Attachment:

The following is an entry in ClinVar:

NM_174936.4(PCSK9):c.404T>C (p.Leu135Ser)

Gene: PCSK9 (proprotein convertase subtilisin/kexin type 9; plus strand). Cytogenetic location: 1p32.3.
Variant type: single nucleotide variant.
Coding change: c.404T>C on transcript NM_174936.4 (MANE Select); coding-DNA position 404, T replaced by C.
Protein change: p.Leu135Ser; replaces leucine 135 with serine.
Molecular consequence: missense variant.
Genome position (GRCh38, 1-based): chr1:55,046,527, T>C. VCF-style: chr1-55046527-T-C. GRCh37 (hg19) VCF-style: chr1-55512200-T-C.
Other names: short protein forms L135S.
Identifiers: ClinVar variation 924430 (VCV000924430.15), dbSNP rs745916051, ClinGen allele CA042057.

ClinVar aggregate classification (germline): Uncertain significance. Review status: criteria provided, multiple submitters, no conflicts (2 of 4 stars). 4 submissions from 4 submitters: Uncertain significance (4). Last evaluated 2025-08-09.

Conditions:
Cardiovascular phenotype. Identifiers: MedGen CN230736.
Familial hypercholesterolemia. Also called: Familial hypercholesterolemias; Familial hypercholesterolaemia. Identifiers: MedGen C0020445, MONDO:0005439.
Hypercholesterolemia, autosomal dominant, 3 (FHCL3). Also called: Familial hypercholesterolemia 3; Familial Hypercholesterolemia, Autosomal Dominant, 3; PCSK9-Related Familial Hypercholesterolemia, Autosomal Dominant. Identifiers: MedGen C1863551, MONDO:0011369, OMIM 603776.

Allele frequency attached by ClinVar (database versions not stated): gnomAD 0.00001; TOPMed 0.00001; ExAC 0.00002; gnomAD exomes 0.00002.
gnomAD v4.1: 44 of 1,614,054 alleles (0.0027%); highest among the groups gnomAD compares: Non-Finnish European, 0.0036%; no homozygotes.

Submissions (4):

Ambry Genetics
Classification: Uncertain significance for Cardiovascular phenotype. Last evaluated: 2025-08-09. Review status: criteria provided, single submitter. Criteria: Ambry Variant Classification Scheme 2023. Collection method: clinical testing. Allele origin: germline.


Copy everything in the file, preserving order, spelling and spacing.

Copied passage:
The following is an entry in ClinVar:

NM_174936.4(PCSK9):c.404T>C (p.Leu135Ser)

Gene: PCSK9 (proprotein convertase subtilisin/kexin type 9; plus strand). Cytogenetic location: 1p32.3.
Variant type: single nucleotide variant.
Coding change: c.404T>C on transcript NM_174936.4 (MANE Select); coding-DNA position 404, T replaced by C.
Protein change: p.Leu135Ser; replaces leucine 135 with serine.
Molecular consequence: missense variant.
Genome position (GRCh38, 1-based): chr1:55,046,527, T>C. VCF-style: chr1-55046527-T-C. GRCh37 (hg19) VCF-style: chr1-55512200-T-C.
Other names: short protein forms L135S.
Identifiers: ClinVar variation 924430 (VCV000924430.15), dbSNP rs745916051, ClinGen allele CA042057.

ClinVar aggregate classification (germline): Uncertain significance. Review status: criteria provided, multiple submitters, no conflicts (2 of 4 stars). 4 submissions from 4 submitters: Uncertain significance (4). Last evaluated 2025-08-09.

Conditions:
Cardiovascular phenotype. Identifiers: MedGen CN230736.
Familial hypercholesterolemia. Also called: Familial hypercholesterolemias; Familial hypercholesterolaemia. Identifiers: MedGen C0020445, MONDO:0005439.
Hypercholesterolemia, autosomal dominant, 3 (FHCL3). Also called: Familial hypercholesterolemia 3; Familial Hypercholesterolemia, Autosomal Dominant, 3; PCSK9-Related Familial Hypercholesterolemia, Autosomal Dominant. Identifiers: MedGen C1863551, MONDO:0011369, OMIM 603776.

Allele frequency attached by ClinVar (database versions not stated): gnomAD 0.00001; TOPMed 0.00001; ExAC 0.00002; gnomAD exomes 0.00002.
gnomAD v4.1: 44 of 1,614,054 alleles (0.0027%); highest among the groups gnomAD compares: Non-Finnish European, 0.0036%; no homozygotes.

Submissions (4):

Ambry Genetics
Classification: Uncertain significance for Cardiovascular phenotype. Last evaluated: 2025-08-09. Review status: criteria provided, single submitter. Criteria: Ambry Variant Classification Scheme 2023. Collection method: clinical testing. Allele origin: germline.